Doris Lessing 1919–-
(Full name Doris May Lessing; has also written under the pseudonym Jane Somers) Persian-born English novelist, short story writer, essayist, dramatist, poet, nonfiction writer, journalist, and travel writer.
The following entry presents criticism of Lessing's short fiction works from 1990 to 1999. See also Doris Lessing Literary Criticism (Volume 1), and Volumes 2, 3, 6, 15, 22, 94, 170.
Considered a powerful contemporary writer primarily in the realist tradition, Lessing has explored many of the most important social, political, psychological, and spiritual issues of the twentieth century. Her works display a broad range of interests and focus on such specific topics as racism, communism, feminism, and mysticism. While Lessing is perhaps best known for her acclaimed and controversial novel The Golden Notebook, many critics find the short story form more suited to her temperament and concerns.
Lessing was born in Persia (modern-day Iran) to English parents. At an early age she moved with her family to Rhodesia, in southern Africa, where her father struggled as a farmer. She attended public schools until her teenage years, when chronic eye problems forced her to return home, thus ending her formal education. As a young woman, Lessing relocated to Salisbury, the capital of Southern Rhodesia, where she supported herself through various secretarial jobs. During World War II, she was active in pro-communist organizations, and in 1949 she emigrated to London, England. In London, Lessing established herself as a fiction writer, critic, journalist, and political activist. She joined the English Communist Party in 1952 and resigned about five years later. In 1956 she was banned from returning to Rhodesia, presumably for anti-apartheid sentiments expressed in her writings, and she continues to live in England. Although details of Lessing's personal life are sketchy, critics agree that in her fiction, Lessing draws significantly from her own experiences.
Major Works of Short Fiction
When Lessing began her literary career in the 1950s, she was promptly recognized as an accomplished short fiction writer in the realist mode. The tales collected in her first short story volume, This Was the Old Chief's Country (1952), introduce the theme of alienation, which Lessing delineates chiefly through protagonists of English descent living as colonialists in Africa. Isolated from each other and from the native people by class, age, gender, and racial barriers, these characters suffer the fragmentation that Lessing views as a direct consequence of apartheid. In African Stories (1964), Lessing further chronicles racial issues from a variety of social perspectives. In these and many other of her African stories, including The Antheap, “Eldorado,” and “Flavours of Exile,” Lessing accentuates the estrangement of her characters by portraying the vapid nature of their lives against lush African landscapes. Among Lessing's most acclaimed volumes of short fiction, Five: Short Novels (1955), The Habit of Loving (1957), and African Stories contain tales concerning racial problems in African settings, the dynamics of married life, and the emancipation of modern women.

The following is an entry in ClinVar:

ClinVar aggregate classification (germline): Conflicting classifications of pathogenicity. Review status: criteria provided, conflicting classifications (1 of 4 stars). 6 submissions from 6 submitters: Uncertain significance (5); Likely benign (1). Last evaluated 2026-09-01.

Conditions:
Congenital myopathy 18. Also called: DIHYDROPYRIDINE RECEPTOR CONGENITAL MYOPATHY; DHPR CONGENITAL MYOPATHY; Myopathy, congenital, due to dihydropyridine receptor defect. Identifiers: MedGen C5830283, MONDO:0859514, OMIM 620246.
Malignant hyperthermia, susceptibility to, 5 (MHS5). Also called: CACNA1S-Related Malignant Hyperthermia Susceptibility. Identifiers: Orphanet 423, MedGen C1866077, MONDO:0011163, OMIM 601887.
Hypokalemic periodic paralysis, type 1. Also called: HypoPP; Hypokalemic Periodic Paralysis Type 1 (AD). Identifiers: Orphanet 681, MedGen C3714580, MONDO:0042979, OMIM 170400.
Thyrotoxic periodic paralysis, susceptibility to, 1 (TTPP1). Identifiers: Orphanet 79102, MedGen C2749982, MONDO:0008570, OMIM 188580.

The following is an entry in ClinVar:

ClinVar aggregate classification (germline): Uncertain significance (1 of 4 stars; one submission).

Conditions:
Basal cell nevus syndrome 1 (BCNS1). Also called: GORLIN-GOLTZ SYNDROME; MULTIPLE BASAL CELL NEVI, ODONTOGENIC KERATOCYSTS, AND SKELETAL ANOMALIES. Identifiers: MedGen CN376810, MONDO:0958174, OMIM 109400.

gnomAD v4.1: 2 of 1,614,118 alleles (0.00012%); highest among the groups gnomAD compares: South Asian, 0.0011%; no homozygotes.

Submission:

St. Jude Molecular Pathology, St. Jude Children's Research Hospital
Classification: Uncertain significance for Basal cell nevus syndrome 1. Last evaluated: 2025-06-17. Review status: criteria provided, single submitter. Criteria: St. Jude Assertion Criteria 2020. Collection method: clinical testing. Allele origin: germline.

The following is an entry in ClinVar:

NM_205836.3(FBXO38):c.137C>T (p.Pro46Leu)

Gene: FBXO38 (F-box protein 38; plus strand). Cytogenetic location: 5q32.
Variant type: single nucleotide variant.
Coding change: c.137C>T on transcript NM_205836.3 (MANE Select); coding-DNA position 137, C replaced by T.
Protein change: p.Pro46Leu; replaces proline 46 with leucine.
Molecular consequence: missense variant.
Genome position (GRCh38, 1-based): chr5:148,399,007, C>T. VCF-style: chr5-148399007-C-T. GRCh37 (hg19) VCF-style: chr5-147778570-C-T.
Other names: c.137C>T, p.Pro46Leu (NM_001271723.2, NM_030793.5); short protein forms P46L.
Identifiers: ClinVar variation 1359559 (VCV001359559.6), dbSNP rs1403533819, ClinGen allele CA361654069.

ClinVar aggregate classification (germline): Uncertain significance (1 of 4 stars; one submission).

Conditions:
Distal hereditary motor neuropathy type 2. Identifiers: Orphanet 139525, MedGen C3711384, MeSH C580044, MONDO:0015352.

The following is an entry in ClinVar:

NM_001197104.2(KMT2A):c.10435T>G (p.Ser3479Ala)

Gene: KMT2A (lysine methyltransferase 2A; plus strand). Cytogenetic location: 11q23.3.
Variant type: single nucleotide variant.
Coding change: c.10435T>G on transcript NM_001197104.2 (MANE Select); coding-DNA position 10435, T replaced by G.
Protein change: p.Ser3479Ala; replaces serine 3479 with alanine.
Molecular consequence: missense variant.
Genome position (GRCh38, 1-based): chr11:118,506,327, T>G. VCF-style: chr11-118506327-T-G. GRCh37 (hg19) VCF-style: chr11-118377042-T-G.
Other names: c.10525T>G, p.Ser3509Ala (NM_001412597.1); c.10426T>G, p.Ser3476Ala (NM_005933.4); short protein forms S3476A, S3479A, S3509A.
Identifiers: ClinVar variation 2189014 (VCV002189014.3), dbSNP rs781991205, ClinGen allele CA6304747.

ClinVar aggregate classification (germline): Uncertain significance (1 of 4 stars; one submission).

Much of Lessing's fiction has definite political intentions; her involvement with communism is evident in many of her early works. In the novella Hunger, a straightforward social commentary in the manner of Charles Dickens's Oliver Twist, Lessing relates the experiences of Jabavu, an impoverished African boy from a small village who comes to a large modern city to better his condition, only to be assaulted by the town's depravity and inequities. Although some critics feel Jabavu's ultimate victory over his own cultural inadequacies and the evil forces operating in such an urban white environment strains believability, Hunger remains one of Lessing's more popular novellas. The pieces in Lessing's later collection The Temptation of Jack Orkney, and Other Stories (1972) contain analyses of the volatile international political situation during the 1960s. In other stories, Lessing examines the nature of marriage and childbearing, focusing on how the roles of wife and mother affect her characters' creative lives. In these works, Lessing often presents strong-willed, independent heroines whose needs for love do not counteract their desires for self-sufficiency—a recurrent theme that anticipated many feminist concerns.
Lessing is generally recognized as one of the most important writers of the twentieth century. Using detailed, realistic descriptions, symbolism, and imagery to evoke a wide range of environments and moods, Lessing achieves what Edward J. Fitzgerald termed “tension and immediacy” in her work. Critics argue that her enlightened portrayal of marriage and motherhood, her anti-apartheid stance, and her experimentation with genre and form have made her an exciting—and often controversial—literary figure. In fact, commentators have regarded her exploration of such complex issues as racism, communism, feminism, psychology, and mysticism as courageous. Several critics have discussed her place within world literature and have investigated her influence on other writers.